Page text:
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NEWS
October 7, 1999
The Maryland Disaster Recovery Center, established at 2662 Riva Road in Annapolis to assist victims of Hurricane Floyd, will be open daily from 10 a.m. to 6 p.m. beginning today through Saturday.The center will answer questions about housing assistance, flood insurance, problems of small businesses destroyed by the storm and other issues.To apply for disaster relief through the federal government, call 1-800-462-9029.
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NEWS
By Natalie Sherman and The Baltimore Sun | October 2, 2014
The city expects a flood of applications when it opens the wait list for Section 8 housing vouchers this month for the first time in more than a decade. Housing advocates say 50,000 families or more might sign up for a lottery to fill 25,000 places on the Housing Authority's wait list for the tenant-based housing choice vouchers. The coveted federal subsidies help families pay the portion of their rent that exceeds 30 percent of their income. The vouchers can be used to rent any residence, subject to a cap. In Baltimore, that is roughly $900 for a one-bedroom apartment.
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NEWS
BY A SUN STAFF WRITER | September 24, 1996
Some low-income Westminster residents at the end of the line for federal housing subsidies could move up, while others near the front could be pushed back.Westminster officials want to toughen rules for housing assistance. The City Council approved a proposal last night that would give priority to those who have jobs or are in job training programs.Social welfare workers contend that the proposal would further erode aid to the vulnerable, including the homeless and battered women.The change means Westminster will stop giving preference for housing assistance to people who live in substandard housing, are homeless, have been evicted or have left their homes because of physical violence, or who pay more than half of their monthly income for rent and utilities.
NEWS
By Robert B. Reich | September 11, 2013
While all eyes are on Syria and on America's response, the real economy in which most Americans live is sputtering. More than four years after the recession officially ended, 11.5 million Americans are unemployed, many of them for years. Nearly 4 million have given up looking for work altogether. If they were actively looking, today's unemployment rate would be 9.5 percent instead of 7.3 percent. The share of the population working or seeking a job is the lowest in 35 years. The unemployment rate among high-school dropouts is 11 percent; for blacks, 13 percent.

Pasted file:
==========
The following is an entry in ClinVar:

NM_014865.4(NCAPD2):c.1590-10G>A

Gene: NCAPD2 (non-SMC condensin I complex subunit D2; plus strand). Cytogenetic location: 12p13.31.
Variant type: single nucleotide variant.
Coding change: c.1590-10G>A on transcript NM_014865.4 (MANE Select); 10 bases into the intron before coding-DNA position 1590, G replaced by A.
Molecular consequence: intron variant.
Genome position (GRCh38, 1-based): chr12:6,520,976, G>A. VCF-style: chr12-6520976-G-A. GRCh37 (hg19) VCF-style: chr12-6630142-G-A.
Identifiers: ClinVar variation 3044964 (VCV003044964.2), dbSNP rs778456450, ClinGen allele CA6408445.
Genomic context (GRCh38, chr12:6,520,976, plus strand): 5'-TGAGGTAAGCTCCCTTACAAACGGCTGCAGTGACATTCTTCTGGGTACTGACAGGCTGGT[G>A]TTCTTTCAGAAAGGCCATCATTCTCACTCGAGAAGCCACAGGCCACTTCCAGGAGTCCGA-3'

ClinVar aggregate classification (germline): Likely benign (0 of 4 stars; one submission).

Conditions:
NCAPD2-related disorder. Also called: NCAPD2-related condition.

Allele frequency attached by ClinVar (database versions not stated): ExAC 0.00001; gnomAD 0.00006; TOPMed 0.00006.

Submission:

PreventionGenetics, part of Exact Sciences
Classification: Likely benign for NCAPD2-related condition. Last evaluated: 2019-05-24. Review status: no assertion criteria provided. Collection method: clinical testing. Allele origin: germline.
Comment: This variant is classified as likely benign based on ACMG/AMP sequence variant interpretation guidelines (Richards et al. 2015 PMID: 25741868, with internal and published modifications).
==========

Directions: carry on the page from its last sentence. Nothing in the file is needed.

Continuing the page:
BUSINESS
October 14, 1990
Housing affordability problems of first-time homebuyers and low- and moderate-income renters will not fade away in the 1990s, according to "The State of the Nation's Housing 1990," the third in a series of annual reports by the Joint Center for Housing Studies of Harvard University.The report states that rents nationwide have stabilized at record high levels, although rents paid by the poor continue to rise.Among all poverty level renters, 68.1 percent paid more than half of their income for rent in 1987, without a guarantee of decent living conditions.
NEWS
By JOHN FRITZE and JOHN FRITZE,SUN REPORTER | June 11, 2006
Baltimore's public housing authority never should have been permitted to join a program to ease controls on its spending because officials failed to hold a required public hearing, a federal oversight agency has ruled in a scathing audit. Since July, the Housing Authority of Baltimore City has been part of a federal pilot program called Moving to Work, which allows 27 city and state housing agencies to waive restrictions that dictate how millions in federal housing money must be spent.
NEWS
By Michael James and Michael James,SUN STAFF | May 23, 1998
A former West Baltimore apartment manager who exploited the shortage of subsidized housing by collecting bribes from people wanting to bypass a two-year waiting list was given a 10-month sentence yesterday.Dorothy Y. Budd accepted $22,500 in bribes from 1993 to 1996 from about 15 tenants seeking apartments at the Poppleton Cooperative, a 96-unit federally subsidized development at 838 W. Fairmount Ave.Budd, 46, who was sentenced in U.S. District Court in Baltimore, took advantage of a shortage of subsidized housing that has forced some city residents to wait as long as 15 years to receive Section 8 vouchers.
NEWS
May 25, 2006
It's not surprising that displaced victims of Hurricanes Katrina and Rita filed a lawsuit against the Federal Emergency Management Agency. What is surprising is that they didn't do it sooner. The class-action lawsuit accuses FEMA of not providing evacuees with temporary housing for the time period promised and seeks a temporary restraining order to prevent the agency from ending housing assistance payments for more than 17,000 low-income families nationwide on May 31. A lot is riding on this case, and not just for the evacuees.
NEWS
By Daniel P. Henson III | May 15, 1998
THE recent Housing Authority of Baltimore City task force reports were received with some skepticism by advocates for the poor.The skeptics argue that implementing the recommendations would reduce housing assistance to the poor. This conclusion is the result of confusion about the purpose of public housing and HABC's objectives. Public housing cannot be all things to all people.Until recently, federal public housing policies had favored the poorest of the poor, which meant that people who were not homeless stood scant chance of getting in public housing.
NEWS
By Cindy Parr and Cindy Parr,Contributing writer | October 6, 1991
Two Western Maryland College students will assist the city's Office of Housing and Community Development find ways to help low-income families get off federal housing assistance."
NEWS
May 6, 2013